Beaches of Sri Lanka
Whether you are looking to just relax in the sun and get the perfect tan or if you are looking for more action such as surfing, diving or jet skiing, Sri Lanka has much to offer with its world renowned best beaches. Come visit Sri Lanka, the wonder of Asia.
Unawatuna is a cautionary tale for the rest of Sri Lanka’s south coast. Where there was once a flawless crescent of golden sand that swept along a palm-lined shore with turquoise waters that had just enough surf to make for ideal swimming conditions, there is now one of Sri Lanka’s less appealing beach towns.
The beautiful water is still there and you can still find decent patches of sand, but in several places greed has replaced good taste and common sense. Bulldozers have pushed huge boulders right up to and beyond the high tide line, allowing for the construction of some especially ugly hotels and cafes. Ironically, authorities have actually enforced setbacks on the west half of Unawatuna’s beach and the result is much more salubrious.
Unawatuna makes for a good, quick beach escape from Galle’s Fort: it’s only 6km southeast. Otherwise it offers a cheap and cheerful sandy idyll, at least on the bulldozer- and boulder-free west end.
Pasikuda And Kalkuda
These spectacular back-to-back beaches, 34km north of Batticaloa, present as stark a juxtaposition as you could imagine.
On one side of a narrow peninsula, the breathtaking white sands of sickle-shaped Passekudah beach are being developed as a kind of mini-Cancun, a government-driven ‘Special Economic Zone’ with 14 luxury hotels ultimately planned to ring the bay. Fishermen have also been ordered to move their boats away from the main beach. Sure, it’s a glorious stretch of sand, but for the next few years the immediate surrounds are a mess, resembling a building site, as edifices in various stages of construction emerge from scrubland.
Passekudah’s extremely shallow water heats up to bathtub temperatures on sunny days (you’ll have to wade out some distance for a good swim). There’s also lots of sharp coral mixed in with the sand, so take care if barefoot. You’ll often find busloads of Sinhalese tourists here; try walking north along the shore to avoid the crowds.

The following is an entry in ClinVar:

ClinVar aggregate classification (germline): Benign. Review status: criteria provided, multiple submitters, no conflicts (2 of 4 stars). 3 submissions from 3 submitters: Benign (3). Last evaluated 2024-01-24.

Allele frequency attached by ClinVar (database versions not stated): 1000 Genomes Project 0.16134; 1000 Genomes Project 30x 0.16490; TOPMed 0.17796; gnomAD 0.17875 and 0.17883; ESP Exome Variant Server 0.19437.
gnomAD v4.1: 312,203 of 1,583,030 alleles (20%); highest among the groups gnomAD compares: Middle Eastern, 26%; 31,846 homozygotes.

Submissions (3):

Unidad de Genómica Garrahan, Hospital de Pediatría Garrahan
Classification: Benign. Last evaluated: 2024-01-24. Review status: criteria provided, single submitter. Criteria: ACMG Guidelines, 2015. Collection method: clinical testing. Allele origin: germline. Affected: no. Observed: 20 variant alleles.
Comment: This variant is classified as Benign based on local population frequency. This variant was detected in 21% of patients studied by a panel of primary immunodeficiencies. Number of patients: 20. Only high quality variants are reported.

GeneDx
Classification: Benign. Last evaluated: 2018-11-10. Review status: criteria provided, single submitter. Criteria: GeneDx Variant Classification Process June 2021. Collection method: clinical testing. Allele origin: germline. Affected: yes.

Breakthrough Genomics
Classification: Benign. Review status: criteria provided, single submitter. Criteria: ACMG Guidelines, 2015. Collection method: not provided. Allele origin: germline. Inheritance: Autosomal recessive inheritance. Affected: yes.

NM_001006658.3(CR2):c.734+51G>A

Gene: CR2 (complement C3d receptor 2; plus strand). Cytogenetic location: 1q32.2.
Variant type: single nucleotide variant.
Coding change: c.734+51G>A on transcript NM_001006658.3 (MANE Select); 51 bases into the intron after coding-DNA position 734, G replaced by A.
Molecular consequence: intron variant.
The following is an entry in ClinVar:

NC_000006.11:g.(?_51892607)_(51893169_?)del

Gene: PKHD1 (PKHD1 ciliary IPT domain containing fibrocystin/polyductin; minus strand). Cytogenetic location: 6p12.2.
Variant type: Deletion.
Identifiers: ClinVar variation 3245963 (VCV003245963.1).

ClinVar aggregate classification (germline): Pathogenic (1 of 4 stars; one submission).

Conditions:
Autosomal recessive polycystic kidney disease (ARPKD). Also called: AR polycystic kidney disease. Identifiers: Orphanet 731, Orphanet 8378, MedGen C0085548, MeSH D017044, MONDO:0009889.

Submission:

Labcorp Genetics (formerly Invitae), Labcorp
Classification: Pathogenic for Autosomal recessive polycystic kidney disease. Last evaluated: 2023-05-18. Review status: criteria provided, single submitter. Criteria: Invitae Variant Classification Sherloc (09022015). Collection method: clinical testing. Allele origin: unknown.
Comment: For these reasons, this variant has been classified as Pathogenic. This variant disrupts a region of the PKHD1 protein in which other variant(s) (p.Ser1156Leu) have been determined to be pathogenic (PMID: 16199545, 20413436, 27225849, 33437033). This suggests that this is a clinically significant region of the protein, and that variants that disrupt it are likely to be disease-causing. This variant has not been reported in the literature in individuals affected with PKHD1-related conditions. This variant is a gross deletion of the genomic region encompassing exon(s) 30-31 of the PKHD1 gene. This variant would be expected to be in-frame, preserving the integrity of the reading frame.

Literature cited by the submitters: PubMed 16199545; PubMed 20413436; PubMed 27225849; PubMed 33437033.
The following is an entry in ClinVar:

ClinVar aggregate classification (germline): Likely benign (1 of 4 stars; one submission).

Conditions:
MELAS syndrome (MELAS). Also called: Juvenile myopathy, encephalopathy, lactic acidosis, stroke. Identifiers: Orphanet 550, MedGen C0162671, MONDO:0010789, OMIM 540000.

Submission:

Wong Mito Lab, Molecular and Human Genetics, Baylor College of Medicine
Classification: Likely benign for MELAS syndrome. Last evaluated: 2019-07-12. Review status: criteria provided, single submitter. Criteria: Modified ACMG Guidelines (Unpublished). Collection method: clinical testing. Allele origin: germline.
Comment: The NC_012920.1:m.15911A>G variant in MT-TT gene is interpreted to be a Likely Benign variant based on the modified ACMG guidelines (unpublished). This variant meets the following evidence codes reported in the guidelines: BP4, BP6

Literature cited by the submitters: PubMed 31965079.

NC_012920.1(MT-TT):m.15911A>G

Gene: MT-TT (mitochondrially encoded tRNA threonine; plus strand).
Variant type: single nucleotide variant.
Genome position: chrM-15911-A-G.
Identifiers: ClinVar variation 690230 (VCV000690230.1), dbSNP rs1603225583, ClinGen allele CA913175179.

In contrast, Kalkudah beach, 2km away over the headland to the south, is deserted – save the odd fisherman and his boat. This fabulous stretch of golden sand was once lined with hotels, but these were destroyed in the civil war and 2004 tsunami. There’s little shade, but it’s a delight to explore; just wander along the shore until you find your own private patch of sand.
Negombo is a modest beach town located close to Bandaranaike International Airport. With a stash of decent hotels and restaurants to suit all pockets, a friendly local community, an interesting old quarter and a reasonable (though polluted) beach, Negombo is a much easier place to get your Sri Lankan feet than Colombo.
The Dutch captured the town from the Portuguese in 1640, lost it, and then captured it again in 1644. The British then took it from them in 1796 without a struggle. Negombo was one of the most important sources of cinnamon during the Dutch era, and there are still reminders of the European days.